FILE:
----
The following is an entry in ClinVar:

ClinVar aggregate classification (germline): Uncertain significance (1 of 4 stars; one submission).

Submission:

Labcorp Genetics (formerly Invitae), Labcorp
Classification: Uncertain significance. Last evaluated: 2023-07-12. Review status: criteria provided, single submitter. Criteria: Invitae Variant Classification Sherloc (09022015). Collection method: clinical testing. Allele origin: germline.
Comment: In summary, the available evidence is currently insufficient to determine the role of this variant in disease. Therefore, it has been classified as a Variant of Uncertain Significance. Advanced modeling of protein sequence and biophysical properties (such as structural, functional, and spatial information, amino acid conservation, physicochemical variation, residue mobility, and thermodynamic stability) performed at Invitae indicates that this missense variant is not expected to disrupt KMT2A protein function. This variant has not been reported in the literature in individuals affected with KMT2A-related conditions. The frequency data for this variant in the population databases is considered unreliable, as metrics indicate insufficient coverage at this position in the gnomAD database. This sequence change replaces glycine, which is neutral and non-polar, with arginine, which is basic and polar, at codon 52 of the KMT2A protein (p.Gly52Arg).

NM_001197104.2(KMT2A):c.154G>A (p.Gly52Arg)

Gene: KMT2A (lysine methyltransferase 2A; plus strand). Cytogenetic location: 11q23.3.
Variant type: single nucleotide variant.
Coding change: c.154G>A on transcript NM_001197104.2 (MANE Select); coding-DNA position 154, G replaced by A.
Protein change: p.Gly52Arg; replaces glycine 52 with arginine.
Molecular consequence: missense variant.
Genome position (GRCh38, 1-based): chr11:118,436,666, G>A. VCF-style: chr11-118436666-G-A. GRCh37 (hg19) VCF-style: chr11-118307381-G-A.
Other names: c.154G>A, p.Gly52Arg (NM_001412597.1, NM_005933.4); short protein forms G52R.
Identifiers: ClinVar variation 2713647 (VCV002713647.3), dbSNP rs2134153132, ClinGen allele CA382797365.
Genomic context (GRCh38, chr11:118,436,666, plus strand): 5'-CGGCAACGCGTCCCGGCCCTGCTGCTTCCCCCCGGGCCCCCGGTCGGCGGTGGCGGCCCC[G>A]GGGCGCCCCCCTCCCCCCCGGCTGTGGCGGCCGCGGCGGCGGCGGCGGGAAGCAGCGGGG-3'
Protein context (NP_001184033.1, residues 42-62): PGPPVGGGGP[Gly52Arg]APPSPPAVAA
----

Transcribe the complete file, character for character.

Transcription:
The following is an entry in ClinVar:

ClinVar aggregate classification (germline): Uncertain significance (1 of 4 stars; one submission).

Submission:

Labcorp Genetics (formerly Invitae), Labcorp
Classification: Uncertain significance. Last evaluated: 2023-07-12. Review status: criteria provided, single submitter. Criteria: Invitae Variant Classification Sherloc (09022015). Collection method: clinical testing. Allele origin: germline.
Comment: In summary, the available evidence is currently insufficient to determine the role of this variant in disease. Therefore, it has been classified as a Variant of Uncertain Significance. Advanced modeling of protein sequence and biophysical properties (such as structural, functional, and spatial information, amino acid conservation, physicochemical variation, residue mobility, and thermodynamic stability) performed at Invitae indicates that this missense variant is not expected to disrupt KMT2A protein function. This variant has not been reported in the literature in individuals affected with KMT2A-related conditions. The frequency data for this variant in the population databases is considered unreliable, as metrics indicate insufficient coverage at this position in the gnomAD database. This sequence change replaces glycine, which is neutral and non-polar, with arginine, which is basic and polar, at codon 52 of the KMT2A protein (p.Gly52Arg).

NM_001197104.2(KMT2A):c.154G>A (p.Gly52Arg)

Gene: KMT2A (lysine methyltransferase 2A; plus strand). Cytogenetic location: 11q23.3.
Variant type: single nucleotide variant.
Coding change: c.154G>A on transcript NM_001197104.2 (MANE Select); coding-DNA position 154, G replaced by A.
Protein change: p.Gly52Arg; replaces glycine 52 with arginine.
Molecular consequence: missense variant.
Genome position (GRCh38, 1-based): chr11:118,436,666, G>A. VCF-style: chr11-118436666-G-A. GRCh37 (hg19) VCF-style: chr11-118307381-G-A.
Other names: c.154G>A, p.Gly52Arg (NM_001412597.1, NM_005933.4); short protein forms G52R.
Identifiers: ClinVar variation 2713647 (VCV002713647.3), dbSNP rs2134153132, ClinGen allele CA382797365.
Genomic context (GRCh38, chr11:118,436,666, plus strand): 5'-CGGCAACGCGTCCCGGCCCTGCTGCTTCCCCCCGGGCCCCCGGTCGGCGGTGGCGGCCCC[G>A]GGGCGCCCCCCTCCCCCCCGGCTGTGGCGGCCGCGGCGGCGGCGGCGGGAAGCAGCGGGG-3'
Protein context (NP_001184033.1, residues 42-62): PGPPVGGGGP[Gly52Arg]APPSPPAVAA